Drama Recaps
Will It Snow For Christmas: Episode 5
by | December 17, 2009 | 93 Comments

I think this drama is going to exhaust me. One, because it looks like the emotions will be gripping. But also two, because it’s a drama that has little moments that pack a punch, which can be parsed in so many ways. These kinds of dramas are tons of fun to cover, but also tiring. A lot more time- and brain-consuming than, say, an easy throwaway where there’s not much going on under the surface. (I’m not dissing those; those are nice relaxers.) I think I’m going to be glad this one’s only 16 episodes — a packed, emotional, intense 16 episodes, but thankfully no longer.


Casker – “창밖은 겨울” (Winter outside my window). Tonally, I wouldn’t have picked this song for this episode, but I do like the appropriate winter and window motif. [ Download ]

Audio clip: Adobe Flash Player (version 9 or above) is required to play this audio clip. Download the latest version here. You also need to have JavaScript enabled in your browser.


We backtrack slightly from the end of the previous episode, which we saw from Ji-wan’s perspective as she lingered in front of Kang-jin’s door, and jump to Kang-jin’s perspective.

After the near-accident in the street, Kang-jin can’t sleep and goes on an early-morning run. On his way back, he’s shocked to find Ji-wan standing in front of his door, and ducks around the corner unseen. He watches her pick up the milk carton — an item with carryover significance for both of them — and then approaches.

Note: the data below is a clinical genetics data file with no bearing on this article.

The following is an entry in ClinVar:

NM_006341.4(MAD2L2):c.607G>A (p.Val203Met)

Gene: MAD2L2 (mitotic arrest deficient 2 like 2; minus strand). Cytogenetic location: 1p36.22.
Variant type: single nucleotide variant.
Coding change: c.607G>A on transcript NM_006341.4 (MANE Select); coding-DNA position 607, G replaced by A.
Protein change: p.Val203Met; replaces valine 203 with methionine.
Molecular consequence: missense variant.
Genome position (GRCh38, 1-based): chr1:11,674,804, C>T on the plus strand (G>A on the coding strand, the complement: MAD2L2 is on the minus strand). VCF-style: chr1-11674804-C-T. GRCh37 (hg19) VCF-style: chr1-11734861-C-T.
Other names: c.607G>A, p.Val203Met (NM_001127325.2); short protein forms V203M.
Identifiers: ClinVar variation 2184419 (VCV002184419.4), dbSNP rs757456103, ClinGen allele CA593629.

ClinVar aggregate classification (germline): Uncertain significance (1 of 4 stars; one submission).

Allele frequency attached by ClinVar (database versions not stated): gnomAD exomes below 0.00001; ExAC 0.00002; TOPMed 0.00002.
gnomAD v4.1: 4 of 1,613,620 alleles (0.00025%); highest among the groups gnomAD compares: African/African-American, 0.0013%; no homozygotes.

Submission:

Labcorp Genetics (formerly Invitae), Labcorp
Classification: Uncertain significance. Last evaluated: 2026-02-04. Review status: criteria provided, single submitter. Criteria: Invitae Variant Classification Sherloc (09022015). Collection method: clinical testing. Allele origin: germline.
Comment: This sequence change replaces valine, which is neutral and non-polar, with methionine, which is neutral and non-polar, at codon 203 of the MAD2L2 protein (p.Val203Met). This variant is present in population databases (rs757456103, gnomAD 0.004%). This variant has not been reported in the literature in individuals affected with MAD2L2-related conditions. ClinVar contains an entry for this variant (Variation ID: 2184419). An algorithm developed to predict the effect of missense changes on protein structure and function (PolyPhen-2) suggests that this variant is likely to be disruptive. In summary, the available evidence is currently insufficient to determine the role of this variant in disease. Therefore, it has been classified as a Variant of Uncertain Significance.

After she tries to make a quick getaway, Kang-jin presses her, “Do you really not know me?” At her non-response, he lets go of her arm and moves to open his door, as though to let the issue go. But he stops to ask, without looking at her, “Why did you leave so suddenly? Have you ever thought of how your parents felt, and how I… when you left without a word? Even once? Why are you so selfish, doing things your way? Could you only think of yourself?”

She answers stiffly, “I don’t think it’s any of your business. I don’t think it’s something for you to be so upset about.”

Then, she tries to wave it off and forces a laugh: “Have you been unable to forget me all this while? How shocking. So much time has passed. If you’re still like this over some childish emotions, it makes things quite awkward for me, ajusshi. How crazy, I really hadn’t thought about it at all. I’d forgotten it all. I’d even been hazy on whether your name was Cha Kang-jin or Kim Kang-jin—”

She looks up to see the look on his face. It wipes the smile from hers.

Kang-jin is staring at her intensely, and the words die on her lips. He reaches to pull the hood up over her head, saying, “You’ll catch cold. The wind is chilly. It’s good to see you again, Han Ji-wan.”

He smiles, as though her words didn’t register, and enters his apartment. But acting casual takes effort, and once inside, he has difficulty breathing. After a moment, he bolts outside and runs downstairs to chase her.

Racing outdoors, he sees Ji-wan walking off slowly, but doesn’t follow.


Chun-hee has changed her attitude dramatically, to the chagrin of her regular clientele. They want their cute, flirty tea madam back, but she has turned serious and professional and refuses to smile on command anymore.